The question of paper versus digital drawing is one that continues to plague the architecture profession. Alongside many other professions adapting to the digital age, the architectural field has seen a drastic shift towards the computer and away from pen and paper. Keeping consistent with the speed at which technology evolves, the practice of digital drafting continues to evolve alongside technological advancement.
Although familiar in language, concepts and ideas, a practicing architect of twenty years and a practicing architect of two have distinct design processes unfamiliar to each other due to differences in method. Often debates focus on the benefits or downfalls of paper versus digital drafting: which is better, which is worse. This conversation doesn’t really get to the heart of what I believe is important when discussing the two. Both paper and digital drawing are tools of representation and expression. Misuse of these tools is ultimately what leads to issues, rather than the inherit limitation of either method.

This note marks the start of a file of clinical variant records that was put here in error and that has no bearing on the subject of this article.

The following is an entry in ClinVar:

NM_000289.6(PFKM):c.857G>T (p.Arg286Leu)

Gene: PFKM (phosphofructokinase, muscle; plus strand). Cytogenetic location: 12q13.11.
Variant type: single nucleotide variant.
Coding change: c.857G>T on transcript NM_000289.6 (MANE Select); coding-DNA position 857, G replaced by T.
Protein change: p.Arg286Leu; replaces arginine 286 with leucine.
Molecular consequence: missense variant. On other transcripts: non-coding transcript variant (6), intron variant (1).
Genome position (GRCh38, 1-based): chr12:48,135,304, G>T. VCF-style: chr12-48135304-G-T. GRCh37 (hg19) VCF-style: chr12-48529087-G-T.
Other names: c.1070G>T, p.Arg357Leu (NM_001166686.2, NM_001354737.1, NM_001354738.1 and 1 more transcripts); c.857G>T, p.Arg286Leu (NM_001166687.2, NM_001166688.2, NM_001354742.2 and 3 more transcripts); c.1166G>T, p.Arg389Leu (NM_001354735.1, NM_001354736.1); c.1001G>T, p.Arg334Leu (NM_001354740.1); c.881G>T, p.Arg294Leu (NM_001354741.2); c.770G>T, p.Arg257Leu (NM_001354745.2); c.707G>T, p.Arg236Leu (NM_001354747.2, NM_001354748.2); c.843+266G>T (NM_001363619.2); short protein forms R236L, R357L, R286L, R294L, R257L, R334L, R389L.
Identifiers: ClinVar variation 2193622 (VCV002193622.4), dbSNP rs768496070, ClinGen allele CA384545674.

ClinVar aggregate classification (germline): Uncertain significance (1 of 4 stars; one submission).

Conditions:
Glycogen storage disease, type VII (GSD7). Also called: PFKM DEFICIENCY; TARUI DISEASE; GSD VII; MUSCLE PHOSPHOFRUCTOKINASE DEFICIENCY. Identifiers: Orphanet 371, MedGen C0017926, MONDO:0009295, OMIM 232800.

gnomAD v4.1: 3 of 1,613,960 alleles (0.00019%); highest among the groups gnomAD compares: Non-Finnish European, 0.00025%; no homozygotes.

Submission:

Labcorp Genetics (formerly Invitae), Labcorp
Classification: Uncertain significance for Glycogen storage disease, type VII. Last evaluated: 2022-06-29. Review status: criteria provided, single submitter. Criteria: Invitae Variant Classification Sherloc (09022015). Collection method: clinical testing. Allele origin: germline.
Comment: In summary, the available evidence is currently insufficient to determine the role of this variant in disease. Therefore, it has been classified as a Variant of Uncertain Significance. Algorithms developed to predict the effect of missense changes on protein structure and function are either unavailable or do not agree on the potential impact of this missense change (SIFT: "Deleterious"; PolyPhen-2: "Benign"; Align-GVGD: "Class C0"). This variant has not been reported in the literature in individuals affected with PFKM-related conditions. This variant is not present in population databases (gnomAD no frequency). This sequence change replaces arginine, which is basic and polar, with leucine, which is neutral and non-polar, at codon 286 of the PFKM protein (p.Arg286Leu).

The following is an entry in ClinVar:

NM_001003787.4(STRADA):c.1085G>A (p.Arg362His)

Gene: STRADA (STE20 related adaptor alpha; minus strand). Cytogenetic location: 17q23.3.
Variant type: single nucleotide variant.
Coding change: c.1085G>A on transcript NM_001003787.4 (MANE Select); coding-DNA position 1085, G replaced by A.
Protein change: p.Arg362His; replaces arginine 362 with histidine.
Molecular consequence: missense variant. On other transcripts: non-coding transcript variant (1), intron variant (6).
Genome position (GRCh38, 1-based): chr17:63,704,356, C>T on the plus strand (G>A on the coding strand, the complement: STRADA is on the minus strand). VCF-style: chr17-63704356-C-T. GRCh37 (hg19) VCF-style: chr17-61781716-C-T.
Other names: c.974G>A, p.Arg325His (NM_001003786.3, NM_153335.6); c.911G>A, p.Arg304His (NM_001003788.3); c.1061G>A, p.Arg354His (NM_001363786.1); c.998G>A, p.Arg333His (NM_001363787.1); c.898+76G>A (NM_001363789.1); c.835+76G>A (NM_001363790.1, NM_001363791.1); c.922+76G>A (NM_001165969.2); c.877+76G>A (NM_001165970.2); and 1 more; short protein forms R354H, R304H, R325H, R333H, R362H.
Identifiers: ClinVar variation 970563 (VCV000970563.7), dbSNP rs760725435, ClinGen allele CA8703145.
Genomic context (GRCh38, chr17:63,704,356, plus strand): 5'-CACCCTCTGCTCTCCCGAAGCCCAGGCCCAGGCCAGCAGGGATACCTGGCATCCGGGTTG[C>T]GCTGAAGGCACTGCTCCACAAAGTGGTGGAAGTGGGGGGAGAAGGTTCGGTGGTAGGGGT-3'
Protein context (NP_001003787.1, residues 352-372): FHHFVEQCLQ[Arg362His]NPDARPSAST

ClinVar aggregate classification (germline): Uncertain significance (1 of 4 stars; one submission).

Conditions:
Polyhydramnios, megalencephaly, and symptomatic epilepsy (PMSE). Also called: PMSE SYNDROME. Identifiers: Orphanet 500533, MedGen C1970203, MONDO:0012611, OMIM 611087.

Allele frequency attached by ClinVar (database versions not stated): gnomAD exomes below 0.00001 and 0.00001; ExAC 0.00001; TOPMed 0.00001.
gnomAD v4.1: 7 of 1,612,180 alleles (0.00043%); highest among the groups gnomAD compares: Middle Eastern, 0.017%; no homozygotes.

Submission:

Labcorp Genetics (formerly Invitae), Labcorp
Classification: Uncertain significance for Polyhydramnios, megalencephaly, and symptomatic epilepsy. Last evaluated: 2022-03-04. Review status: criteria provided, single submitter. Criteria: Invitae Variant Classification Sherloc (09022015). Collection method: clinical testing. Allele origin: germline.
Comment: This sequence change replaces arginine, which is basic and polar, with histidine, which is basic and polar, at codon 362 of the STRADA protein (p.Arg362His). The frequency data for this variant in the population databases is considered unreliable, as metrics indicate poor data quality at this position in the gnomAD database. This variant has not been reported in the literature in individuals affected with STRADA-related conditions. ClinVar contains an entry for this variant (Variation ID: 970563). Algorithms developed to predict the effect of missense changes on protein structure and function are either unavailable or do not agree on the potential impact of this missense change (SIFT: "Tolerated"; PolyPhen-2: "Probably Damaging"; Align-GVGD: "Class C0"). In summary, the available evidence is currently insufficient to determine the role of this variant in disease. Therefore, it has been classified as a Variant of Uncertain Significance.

With paper and digital drawing, there are benefits and limitations to each technology. When talking about the ‘good old’ pen and paper, the freedom of the blank canvas is limitless. Basic sketching allows for ideas to be quickly expressed on paper and freedom for the creator to express themselves in unique ways. Whereas, what digital technology lacks in its freedom of approach, it makes up for in its precision. Unlike its predecessor, digital drawings can be accurate down to the millimetre through the use of computing power.
There is no clear winner between the paper and digital. Despite their unique upsides, the limitations inherent to each technology come at the fault of the user. A strong project should never encapsulate only one technology throughout its design process, but rather a combination of methods that enable the best design output.
Aaris Katsoulakis, 11/10/21